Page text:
“You know there’s a lot of people out there that want to fight regardless, but we have to look out for what’s best for the city as a whole financially.”

The attorney who has threatened to file suit against Vista, Kevin Shenkman, has openly acknowledged that suing cities under the California Voting Rights Act is like a cottage industry for him.

Lawsuits in California began forcing jurisdictions to change to district elections around 2004. Modesto spent about $3 million fighting the change in court and lost. Palmdale had to pay more than $4 million in legal fees to Shenkman after they lost their case. That cost, of course, didn't include the cost of their own attorneys.

Escondido was challenged in 2011. Mayor Sam Abed vowed to fight.

“I would rather pay $3 million and not divide this community,” he said.

Bu the city ultimately went to district elections in 2014 and became the first North County city to do so. Escondido city attorney Jeff Epp said legal costs were kept to a minimum.

“My recollection is that we spent approximately $180,000 before actually going to districts,” Epp wrote. “We had some consulting expenses and so forth afterwards to create our Independent Districting Commission, but they were not significant.”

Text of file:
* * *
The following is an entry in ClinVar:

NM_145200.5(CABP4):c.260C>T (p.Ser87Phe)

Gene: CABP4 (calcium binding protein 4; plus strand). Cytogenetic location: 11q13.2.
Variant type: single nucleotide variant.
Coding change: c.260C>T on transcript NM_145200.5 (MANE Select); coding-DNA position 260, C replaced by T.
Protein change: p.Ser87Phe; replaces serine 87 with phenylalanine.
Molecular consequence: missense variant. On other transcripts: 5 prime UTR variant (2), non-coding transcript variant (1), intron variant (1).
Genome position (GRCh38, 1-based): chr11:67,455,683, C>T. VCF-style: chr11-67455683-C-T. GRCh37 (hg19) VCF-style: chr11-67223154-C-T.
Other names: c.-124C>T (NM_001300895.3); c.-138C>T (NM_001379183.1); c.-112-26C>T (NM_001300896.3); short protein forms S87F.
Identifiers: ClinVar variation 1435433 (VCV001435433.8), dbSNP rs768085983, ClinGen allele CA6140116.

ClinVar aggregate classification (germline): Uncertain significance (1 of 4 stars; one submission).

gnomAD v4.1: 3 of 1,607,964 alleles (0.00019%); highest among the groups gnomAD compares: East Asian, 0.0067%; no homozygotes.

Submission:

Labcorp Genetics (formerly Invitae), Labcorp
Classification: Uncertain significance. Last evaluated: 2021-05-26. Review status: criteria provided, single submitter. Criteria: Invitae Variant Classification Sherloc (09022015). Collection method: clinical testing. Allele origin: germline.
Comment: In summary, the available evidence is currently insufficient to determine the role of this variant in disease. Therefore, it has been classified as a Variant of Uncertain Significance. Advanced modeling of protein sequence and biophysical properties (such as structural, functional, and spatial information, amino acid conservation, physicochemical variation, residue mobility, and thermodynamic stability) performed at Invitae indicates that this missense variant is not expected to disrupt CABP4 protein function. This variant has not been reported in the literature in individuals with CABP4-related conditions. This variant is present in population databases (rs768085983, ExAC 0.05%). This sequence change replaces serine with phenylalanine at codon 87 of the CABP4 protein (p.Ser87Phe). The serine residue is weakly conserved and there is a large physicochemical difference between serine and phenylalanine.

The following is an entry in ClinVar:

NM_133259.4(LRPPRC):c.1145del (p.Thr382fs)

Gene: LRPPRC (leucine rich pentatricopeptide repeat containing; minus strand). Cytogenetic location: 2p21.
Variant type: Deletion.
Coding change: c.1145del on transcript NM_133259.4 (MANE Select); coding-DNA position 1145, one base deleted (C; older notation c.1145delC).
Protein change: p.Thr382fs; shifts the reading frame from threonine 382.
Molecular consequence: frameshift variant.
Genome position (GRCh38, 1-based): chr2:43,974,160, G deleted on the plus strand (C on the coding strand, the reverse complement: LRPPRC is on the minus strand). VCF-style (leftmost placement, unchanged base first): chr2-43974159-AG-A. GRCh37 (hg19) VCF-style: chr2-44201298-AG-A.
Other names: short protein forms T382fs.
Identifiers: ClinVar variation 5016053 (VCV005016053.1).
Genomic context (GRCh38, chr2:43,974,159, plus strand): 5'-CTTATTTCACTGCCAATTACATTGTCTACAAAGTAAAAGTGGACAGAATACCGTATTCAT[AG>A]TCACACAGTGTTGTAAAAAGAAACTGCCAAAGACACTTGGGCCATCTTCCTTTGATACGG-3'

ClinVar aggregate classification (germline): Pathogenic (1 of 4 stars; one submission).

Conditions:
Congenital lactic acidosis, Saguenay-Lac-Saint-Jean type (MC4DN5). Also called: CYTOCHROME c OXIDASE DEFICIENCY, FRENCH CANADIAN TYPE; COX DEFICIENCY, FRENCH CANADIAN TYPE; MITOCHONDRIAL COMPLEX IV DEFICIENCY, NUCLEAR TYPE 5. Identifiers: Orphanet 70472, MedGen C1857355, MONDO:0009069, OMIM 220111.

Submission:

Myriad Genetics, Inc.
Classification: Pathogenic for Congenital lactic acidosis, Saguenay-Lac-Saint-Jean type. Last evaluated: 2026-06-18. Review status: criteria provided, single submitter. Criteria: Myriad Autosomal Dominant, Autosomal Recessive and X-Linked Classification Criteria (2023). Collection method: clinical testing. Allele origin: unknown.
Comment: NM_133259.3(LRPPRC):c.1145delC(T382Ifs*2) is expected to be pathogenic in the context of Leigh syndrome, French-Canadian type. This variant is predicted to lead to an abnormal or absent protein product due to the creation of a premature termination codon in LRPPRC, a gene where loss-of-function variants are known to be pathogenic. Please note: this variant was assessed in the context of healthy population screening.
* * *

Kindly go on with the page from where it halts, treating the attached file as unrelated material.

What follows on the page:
The make-up of the Escondido city council has not changed as a result of the last district elections. Epp said it may take time for more minority candidates to come forward.

San Marcos and Chula Vista both saw the writing on the wall and changed to voting by district last year.

El Cajon will hold it’s first district elections next year, after approving Measure S last November.

Oceanside has just received a letter threatening a lawsuit, and will take the matter up at the city council next month.

The sea change in the way representatives are elected is spreading beyond cities to school districts and beyond. Tri-City Hospital has a publicly elected board, but spokesman David Bennett said they have not received a letter from Kevin Shenkman. Not yet.